unzip crime.zip
  ccurl -X PUT /crime
  cat crime_incidents_2013_CSV.csv | couchimport --db crime --delimiter ","

Once again, couchimport uses the same COUCH_URL environment variable to determine the database to write to. couchimport can also be used programmatically to allow your Node.js applications to import CSV files or streams into CouchDB or Cloudant.

Name Description URL Installation
couchimport A CSV import utility couchimport npm install -g couchimport

couchbackup

If you need to backup and restore CouchDB data, then couchbackup and couchrestore utilities can help. Backup is as simple as running the couchbackup; in this case taking a copy of the animals database and saving it to the file animals.txt:

   couchbackup --db animals > animals.txt

Restoring a backup is the reverse operation – pipe the file to couchrestore:

   cat animals.txt | couchrestore --db animals

We can compress the data using standard compression utilities:

   couchbackup --db animals | gzip > animals.txt.gz
   cat animals.txt.gz | gunzip | couchrestore --db animals

couchbackup takes a shallow copy of a Cloudant database with only the winning revisions being backed up.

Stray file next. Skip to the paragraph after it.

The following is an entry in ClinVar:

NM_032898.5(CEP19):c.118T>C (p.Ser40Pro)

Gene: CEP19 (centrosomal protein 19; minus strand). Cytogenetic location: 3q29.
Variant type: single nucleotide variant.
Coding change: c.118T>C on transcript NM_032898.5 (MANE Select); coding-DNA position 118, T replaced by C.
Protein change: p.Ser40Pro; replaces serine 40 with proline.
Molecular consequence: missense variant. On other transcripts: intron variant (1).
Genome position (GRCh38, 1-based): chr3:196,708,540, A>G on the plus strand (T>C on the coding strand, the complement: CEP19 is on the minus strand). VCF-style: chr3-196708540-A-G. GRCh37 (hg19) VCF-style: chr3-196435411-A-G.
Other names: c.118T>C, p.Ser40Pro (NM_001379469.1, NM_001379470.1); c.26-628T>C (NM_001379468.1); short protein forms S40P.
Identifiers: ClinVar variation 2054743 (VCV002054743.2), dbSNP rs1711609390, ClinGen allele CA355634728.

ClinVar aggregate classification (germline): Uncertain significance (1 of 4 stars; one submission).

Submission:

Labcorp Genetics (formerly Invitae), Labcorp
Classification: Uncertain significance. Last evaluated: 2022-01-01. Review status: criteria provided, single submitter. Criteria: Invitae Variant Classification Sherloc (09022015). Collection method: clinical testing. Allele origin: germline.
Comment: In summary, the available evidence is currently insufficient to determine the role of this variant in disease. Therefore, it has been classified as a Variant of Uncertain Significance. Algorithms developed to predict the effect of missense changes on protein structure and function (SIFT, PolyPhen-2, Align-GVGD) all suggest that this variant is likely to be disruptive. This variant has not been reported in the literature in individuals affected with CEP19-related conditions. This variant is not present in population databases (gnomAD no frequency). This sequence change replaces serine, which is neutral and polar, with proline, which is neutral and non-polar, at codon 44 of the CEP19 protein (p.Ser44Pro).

Name Description URL Installation
couchbackup A backup and restore utility couchbackup npm install -g couchbackup

couchmigrate

When changing a database’s design documents, you need to take care that users of the database don’t suffer performance issues as the new index rebuilds. The couchmigrate utility creates a new design document, waits for the index to build, and finally makes the index live.

For example, if our new design document is in a file dd.json, we could run the following command:

    couchmigrate --dd dd.json --db movies

This command blocks use until the views defined in dd.json are ready to use.

Name Description URL Installation
couchmigrate A design document migration utility couchmigrate npm install -g couchmigrate

© “Apache”, “CouchDB”, “Apache CouchDB” and the CouchDB logo are trademarks or registered trademarks of The Apache Software Foundation. All other brands and trademarks are the property of their respective owners.